By Benjamin Akpan
There’s no denying the influence of Korea in western culture. Korean soap operas have become a staple ever since Netflix began offering Korean dramas on its platform in 2008. And never forget the ever-alluring 10-step Korean skincare routine currently sweeping the beauty industry. Amidst all the toners, serums, and sheet masks comes Korean music, K-Pop.
In 2012, the world’s attention was turned to Korea following the release of PSY’s ubiquitous dance song Gangnam Style. Over the course of its insanely successful run, Gangnam Style became the first YouTube video to hit one billion views and remained the most watched video on YouTube for almost five years. Gangnam Style also spurned a dance that took the world by storm. Before the ‘whip and nae-nae,’ there were ‘Gangnam Style’ dance mobs held all over the world. The dance also found fans in former British Prime Minister David Cameron, and US President Barack Obama.
© Officialpsy | Youtube
Following a slew of moderately successful and forgettable singles, many were quick to tag PSY a one-hit wonder. But very few can deny the legacy of Gangnam Style, and the increased attention the song brought to K-Pop. With five years sitting atop the list of most viewed YouTube videos, PSY was merely preparing to pass the baton on to what would become the world’s biggest K-Pop band: BTS.
BTS has amassed a level of success that many artists aspire to attain. With 20 million followers on Twitter, a mention of their name is instantly followed by myriads of retweets and engagements. They were the most tweeted-about celebrities of 2017 and 2018, and hold the Guinness world record for most twitter engagements. Their success goes beyond social media though; they are the first and only Asian group to surpass five billion streams on Spotify, and became the first group since The Beatles to score three number one albums in the US in less than a year (They have two number one albums in Canada).
I’ve had my reservations about K-Pop for the longest time, mostly because I pride myself in being ahead of the curb. I would rather not follow a trend than be late to it. As a result, the wonders of K-Pop have eluded me. Why on earth are they so successful? Why is everyone so obsessed with them? I decided to make a foray into the world of K-Pop, as represented by BTS and their newly released record MAP OF THE SOUL: PERSONA.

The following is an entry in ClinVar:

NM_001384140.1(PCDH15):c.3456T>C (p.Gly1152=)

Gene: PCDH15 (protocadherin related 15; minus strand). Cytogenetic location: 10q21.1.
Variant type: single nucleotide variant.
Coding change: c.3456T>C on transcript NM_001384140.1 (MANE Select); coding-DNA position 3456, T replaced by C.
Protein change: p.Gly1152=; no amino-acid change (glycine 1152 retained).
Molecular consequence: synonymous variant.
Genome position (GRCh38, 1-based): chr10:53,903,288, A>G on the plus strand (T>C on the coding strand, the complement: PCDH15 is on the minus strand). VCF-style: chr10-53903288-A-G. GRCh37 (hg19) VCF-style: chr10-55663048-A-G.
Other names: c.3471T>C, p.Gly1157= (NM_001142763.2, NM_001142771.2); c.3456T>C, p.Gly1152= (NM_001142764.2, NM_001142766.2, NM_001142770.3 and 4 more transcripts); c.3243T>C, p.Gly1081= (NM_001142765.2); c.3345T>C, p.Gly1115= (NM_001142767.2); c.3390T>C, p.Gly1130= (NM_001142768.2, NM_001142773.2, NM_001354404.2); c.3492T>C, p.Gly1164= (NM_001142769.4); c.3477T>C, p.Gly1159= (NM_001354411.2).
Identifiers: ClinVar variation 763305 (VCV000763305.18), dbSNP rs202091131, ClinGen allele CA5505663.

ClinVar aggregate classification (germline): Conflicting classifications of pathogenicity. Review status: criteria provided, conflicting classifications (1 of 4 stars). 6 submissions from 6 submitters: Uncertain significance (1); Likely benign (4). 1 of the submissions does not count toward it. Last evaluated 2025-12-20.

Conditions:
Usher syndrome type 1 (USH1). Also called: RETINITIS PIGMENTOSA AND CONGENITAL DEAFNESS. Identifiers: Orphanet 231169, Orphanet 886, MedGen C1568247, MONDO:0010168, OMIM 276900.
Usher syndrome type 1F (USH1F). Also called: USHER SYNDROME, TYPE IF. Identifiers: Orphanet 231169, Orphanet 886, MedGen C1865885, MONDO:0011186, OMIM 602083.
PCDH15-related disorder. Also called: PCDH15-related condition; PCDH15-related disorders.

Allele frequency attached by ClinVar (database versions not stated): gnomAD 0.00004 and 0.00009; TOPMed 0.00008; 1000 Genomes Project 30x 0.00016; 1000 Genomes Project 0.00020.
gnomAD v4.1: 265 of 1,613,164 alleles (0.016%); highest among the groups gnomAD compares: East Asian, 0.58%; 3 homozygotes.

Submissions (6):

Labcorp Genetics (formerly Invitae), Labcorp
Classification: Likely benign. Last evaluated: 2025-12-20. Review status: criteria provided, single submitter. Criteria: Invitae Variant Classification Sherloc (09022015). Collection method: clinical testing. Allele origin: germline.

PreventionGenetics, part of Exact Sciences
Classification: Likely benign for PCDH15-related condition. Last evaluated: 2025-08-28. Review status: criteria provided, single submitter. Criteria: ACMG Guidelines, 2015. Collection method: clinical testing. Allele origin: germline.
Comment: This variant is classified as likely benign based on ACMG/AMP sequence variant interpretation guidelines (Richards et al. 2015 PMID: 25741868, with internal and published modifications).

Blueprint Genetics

© Ibighit | Youtube
The album starts off with a pure rap Intro, before segueing into three back-to-back pop bangers led by the album highlight Boy with Luv, featuring American alternative artist Halsey. Boy with Luv is undeniably addictive, with a bouncy hook and light beat perfect for a summer earworm. It embodies everything a pop song should be – catchy, repetitive, fast, and danceable.
What follows is HOME, a trap song that, if written in English, would’ve probably found a home (pun intended) within an Ariana Grande record, while Jamais Vu is a solid ballad about heartbreak that plays safe production-wise. There’s also a rock song somewhere in there. The band attempts to squeeze in as many musical genres and styles as possible into this seven-song project, and as a result, it lacks a certain cohesion necessary to elevate it from an alright record to a good one. Still, BTS exudes a certain level of confidence and charisma on the record that they’ve now become known for.
But the success of BTS – and K-Pop in general – goes beyond the quality of music. In the era of streaming, music has become more universal than ever. Music is nothing but a shared language that transcends cultural boundaries. Irrespective of culture, it is able to evoke deep emotions and feelings that are at the foundation of shared human experience. Spotify and YouTube make music much more accessible to everyone, regardless of age or location. We live in a time where 14 year-old girls and 65 year-old men stand side-by-side at Taylor Swift concerts; in a time when a random country song by a black 19 year-old from Atlanta blocks songs from Justin Bieber, Ed Sheeran, and Taylor Swift from hitting the top spot on charts worldwide. K-Pop is just one more step forward in challenging the rigid norms of what constitutes musical success and quality.